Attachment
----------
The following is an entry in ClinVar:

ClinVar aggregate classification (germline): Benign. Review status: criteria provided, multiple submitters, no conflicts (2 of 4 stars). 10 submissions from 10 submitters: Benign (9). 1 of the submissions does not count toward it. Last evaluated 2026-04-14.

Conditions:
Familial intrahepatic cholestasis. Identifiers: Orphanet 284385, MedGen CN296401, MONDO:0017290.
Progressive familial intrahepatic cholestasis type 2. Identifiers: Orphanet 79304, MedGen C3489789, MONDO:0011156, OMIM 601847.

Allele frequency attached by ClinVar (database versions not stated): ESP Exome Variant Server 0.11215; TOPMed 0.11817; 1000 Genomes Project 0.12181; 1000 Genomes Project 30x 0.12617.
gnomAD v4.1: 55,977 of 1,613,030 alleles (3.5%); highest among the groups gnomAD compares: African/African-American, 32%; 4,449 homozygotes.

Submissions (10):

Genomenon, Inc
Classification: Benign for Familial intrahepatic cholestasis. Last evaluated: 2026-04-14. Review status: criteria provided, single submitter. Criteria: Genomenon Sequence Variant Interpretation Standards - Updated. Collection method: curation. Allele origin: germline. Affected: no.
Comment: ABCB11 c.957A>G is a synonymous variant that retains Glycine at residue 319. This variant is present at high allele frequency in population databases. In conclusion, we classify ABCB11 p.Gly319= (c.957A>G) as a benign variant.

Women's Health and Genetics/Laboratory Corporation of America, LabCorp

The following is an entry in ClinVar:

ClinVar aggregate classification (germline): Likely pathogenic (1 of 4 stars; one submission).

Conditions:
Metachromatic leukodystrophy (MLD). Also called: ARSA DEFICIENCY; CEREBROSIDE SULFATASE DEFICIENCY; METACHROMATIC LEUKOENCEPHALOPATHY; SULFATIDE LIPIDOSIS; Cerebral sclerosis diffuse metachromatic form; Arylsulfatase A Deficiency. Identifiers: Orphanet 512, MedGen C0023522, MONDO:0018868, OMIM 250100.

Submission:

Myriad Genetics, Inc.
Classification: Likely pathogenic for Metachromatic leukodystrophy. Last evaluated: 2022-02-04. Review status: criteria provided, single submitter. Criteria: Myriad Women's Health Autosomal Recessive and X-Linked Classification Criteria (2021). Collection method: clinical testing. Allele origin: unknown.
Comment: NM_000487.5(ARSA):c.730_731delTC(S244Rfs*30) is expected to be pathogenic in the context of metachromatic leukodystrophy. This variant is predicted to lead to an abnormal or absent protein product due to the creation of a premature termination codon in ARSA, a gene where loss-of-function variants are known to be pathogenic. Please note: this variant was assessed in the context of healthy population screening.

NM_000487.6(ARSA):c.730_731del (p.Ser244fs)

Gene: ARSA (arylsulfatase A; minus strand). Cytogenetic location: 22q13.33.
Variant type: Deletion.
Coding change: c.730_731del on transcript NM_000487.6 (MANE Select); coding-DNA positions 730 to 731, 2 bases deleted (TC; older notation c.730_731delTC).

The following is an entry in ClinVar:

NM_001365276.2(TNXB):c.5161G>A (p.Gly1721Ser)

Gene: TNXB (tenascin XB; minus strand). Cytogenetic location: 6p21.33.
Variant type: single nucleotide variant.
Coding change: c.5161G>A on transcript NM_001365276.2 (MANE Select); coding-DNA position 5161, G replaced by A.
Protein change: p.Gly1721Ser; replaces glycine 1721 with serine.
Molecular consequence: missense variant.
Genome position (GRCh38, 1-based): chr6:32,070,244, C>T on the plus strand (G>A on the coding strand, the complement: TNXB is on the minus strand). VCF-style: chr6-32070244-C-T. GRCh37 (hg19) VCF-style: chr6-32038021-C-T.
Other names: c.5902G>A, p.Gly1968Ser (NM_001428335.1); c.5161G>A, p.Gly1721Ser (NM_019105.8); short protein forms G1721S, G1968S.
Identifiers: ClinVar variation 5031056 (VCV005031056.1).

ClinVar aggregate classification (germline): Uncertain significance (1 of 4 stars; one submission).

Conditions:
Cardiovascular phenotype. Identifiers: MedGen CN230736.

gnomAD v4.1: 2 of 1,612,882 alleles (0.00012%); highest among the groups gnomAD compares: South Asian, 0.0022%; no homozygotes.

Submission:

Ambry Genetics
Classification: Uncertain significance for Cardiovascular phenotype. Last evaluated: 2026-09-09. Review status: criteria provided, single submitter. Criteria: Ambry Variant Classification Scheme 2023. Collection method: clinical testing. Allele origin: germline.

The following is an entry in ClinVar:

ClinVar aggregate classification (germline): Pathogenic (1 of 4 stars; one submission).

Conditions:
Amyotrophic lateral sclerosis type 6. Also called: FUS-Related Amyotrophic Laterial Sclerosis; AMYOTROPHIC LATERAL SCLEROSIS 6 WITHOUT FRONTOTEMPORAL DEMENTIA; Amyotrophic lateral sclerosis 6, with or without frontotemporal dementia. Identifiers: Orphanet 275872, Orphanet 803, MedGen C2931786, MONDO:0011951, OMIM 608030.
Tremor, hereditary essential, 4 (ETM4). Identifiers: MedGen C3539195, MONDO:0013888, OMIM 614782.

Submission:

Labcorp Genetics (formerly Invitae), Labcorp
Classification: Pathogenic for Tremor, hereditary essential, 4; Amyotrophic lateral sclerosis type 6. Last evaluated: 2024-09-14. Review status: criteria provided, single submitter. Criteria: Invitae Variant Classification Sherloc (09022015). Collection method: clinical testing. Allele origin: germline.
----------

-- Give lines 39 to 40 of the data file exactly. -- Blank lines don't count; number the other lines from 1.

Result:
Submission:

Ambry Genetics